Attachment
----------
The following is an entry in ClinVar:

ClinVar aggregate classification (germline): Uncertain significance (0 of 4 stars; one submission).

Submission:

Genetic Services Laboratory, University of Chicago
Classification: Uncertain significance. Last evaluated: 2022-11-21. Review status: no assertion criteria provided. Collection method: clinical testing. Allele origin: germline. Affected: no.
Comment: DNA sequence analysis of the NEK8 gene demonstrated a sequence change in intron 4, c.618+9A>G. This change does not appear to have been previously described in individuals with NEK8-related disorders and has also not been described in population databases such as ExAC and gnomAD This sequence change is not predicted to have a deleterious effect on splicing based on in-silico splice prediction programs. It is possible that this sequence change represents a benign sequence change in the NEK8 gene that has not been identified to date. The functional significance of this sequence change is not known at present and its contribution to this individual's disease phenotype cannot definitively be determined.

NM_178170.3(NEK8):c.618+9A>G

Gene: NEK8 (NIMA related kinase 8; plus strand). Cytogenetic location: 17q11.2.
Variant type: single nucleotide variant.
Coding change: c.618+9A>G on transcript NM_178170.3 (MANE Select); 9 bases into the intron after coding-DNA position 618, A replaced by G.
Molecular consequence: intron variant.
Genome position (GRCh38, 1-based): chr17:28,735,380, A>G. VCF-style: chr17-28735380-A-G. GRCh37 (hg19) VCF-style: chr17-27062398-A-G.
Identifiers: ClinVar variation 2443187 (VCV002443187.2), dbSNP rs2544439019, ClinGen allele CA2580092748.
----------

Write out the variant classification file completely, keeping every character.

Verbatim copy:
The following is an entry in ClinVar:

ClinVar aggregate classification (germline): Uncertain significance (0 of 4 stars; one submission).

Submission:

Genetic Services Laboratory, University of Chicago
Classification: Uncertain significance. Last evaluated: 2022-11-21. Review status: no assertion criteria provided. Collection method: clinical testing. Allele origin: germline. Affected: no.
Comment: DNA sequence analysis of the NEK8 gene demonstrated a sequence change in intron 4, c.618+9A>G. This change does not appear to have been previously described in individuals with NEK8-related disorders and has also not been described in population databases such as ExAC and gnomAD This sequence change is not predicted to have a deleterious effect on splicing based on in-silico splice prediction programs. It is possible that this sequence change represents a benign sequence change in the NEK8 gene that has not been identified to date. The functional significance of this sequence change is not known at present and its contribution to this individual's disease phenotype cannot definitively be determined.

NM_178170.3(NEK8):c.618+9A>G

Gene: NEK8 (NIMA related kinase 8; plus strand). Cytogenetic location: 17q11.2.
Variant type: single nucleotide variant.
Coding change: c.618+9A>G on transcript NM_178170.3 (MANE Select); 9 bases into the intron after coding-DNA position 618, A replaced by G.
Molecular consequence: intron variant.
Genome position (GRCh38, 1-based): chr17:28,735,380, A>G. VCF-style: chr17-28735380-A-G. GRCh37 (hg19) VCF-style: chr17-27062398-A-G.
Identifiers: ClinVar variation 2443187 (VCV002443187.2), dbSNP rs2544439019, ClinGen allele CA2580092748.